Make Friends with Other Gardeners
Gardeners are notorious for being generous. Having a few in your life is bound to save you money. We gardeners love to share our bounty whether it be in free produce, seeds, plants, tools or advice. I’m ALWAYS giving things away during the gardening season and I’ve also been given many things by my gardening friends.
Mulch to Reduce Watering
We mulch our garden with cardboard and straw every year because it saves me a lot of time pulling weeds and it also saves us from having to water so often. If you have a large garden and live in a hot/dry climate mulching can really save you money on your water bill. You can also mulch using grass clippings, but make sure they are free from herbicides or it could end up killing your plants.
Borrow or Buy Used Gardening Tools
If you’re new to gardening and find that you need a few tools, try checking with family and friends first to see if they have any extra ones lying around. Next, check garage sales, thrift stores or Facebook before opting to buy new.
Learn to Save Seeds
Learning to save your own seeds year after year can really save you money. Buying all new seeds each season can be costly, especially if you have a large garden so anything that you can save yourself will add money to your pocket. Some easy seeds to save are sunflowers, beans, peas and okra.
Find Seeds and Gardening Supplies for Less
Most people buy their seeds in late winter or early spring, but if you wait until summertime, most farm and garden stores will have them as well as other gardening supplies on sale because they need to get rid of them. Seeds will keep for a long time. I just recently germinated tons of tomato and pepper seeds that were five years old.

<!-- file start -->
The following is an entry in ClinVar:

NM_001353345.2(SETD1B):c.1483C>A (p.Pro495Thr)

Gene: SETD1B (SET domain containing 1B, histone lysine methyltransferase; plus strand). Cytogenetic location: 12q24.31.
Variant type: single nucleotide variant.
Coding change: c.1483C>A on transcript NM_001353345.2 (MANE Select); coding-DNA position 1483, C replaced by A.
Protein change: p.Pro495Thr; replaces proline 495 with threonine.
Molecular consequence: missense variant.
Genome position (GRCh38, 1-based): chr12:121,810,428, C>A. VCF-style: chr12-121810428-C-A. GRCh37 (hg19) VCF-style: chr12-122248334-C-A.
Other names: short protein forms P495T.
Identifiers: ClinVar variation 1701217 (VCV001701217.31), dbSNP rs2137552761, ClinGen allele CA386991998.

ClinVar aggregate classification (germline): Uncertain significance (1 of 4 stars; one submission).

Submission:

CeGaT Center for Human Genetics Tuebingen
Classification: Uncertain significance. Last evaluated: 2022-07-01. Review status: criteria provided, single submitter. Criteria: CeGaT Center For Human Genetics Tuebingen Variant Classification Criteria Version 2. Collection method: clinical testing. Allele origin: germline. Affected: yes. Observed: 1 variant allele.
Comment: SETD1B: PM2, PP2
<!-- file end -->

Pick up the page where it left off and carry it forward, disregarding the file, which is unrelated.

Collect Rain Water
Watering your garden can become expensive, but setting up a system such as a rain barrel to collect rainwater is a great way to water your garden for FREE. Check out this tutorial on how to make a rain barrel from a trash can.
Start Seeds in Recycled Containers
You really don’t need complicated systems to start seeds. Consider using old salad containers, eggs cartons, milk jugs, plastic cups, etc. to get plants started. There are a ton of materials that can be used to start your plants in for free if you just use your imagination.
Only Grow What You Eat
One of the best money-saving gardening tips that I can give is to only grow what your family eats. If you go through 2-3 bags of salad per week then you should grow lots of salad. If your family loves salsa, then grow tomatoes, peppers and onions to make your own. It will do you no good to grow 30 heads of broccoli if your family doesn’t eat it.
Grow Edible Perennials
Another great money-saving thing to consider would be to grow edible perennials. Fruit is an especially great food to consider growing because you get such a good return with little work involved. Things like blueberries, raspberries, apples and peaches can be planted once and then enjoyed year after year.
Want more Money-Saving Tips? Here are a few of my favorite posts:
- How to Build an Old-Fashioned Frugal Pantry
- 7 Frugal Cooking Tips from the Great Depression
- 40 Groceries to Stop Buy and Start Making to Save Money
- 30 Old-Fashioned Frugal Tips from Grandma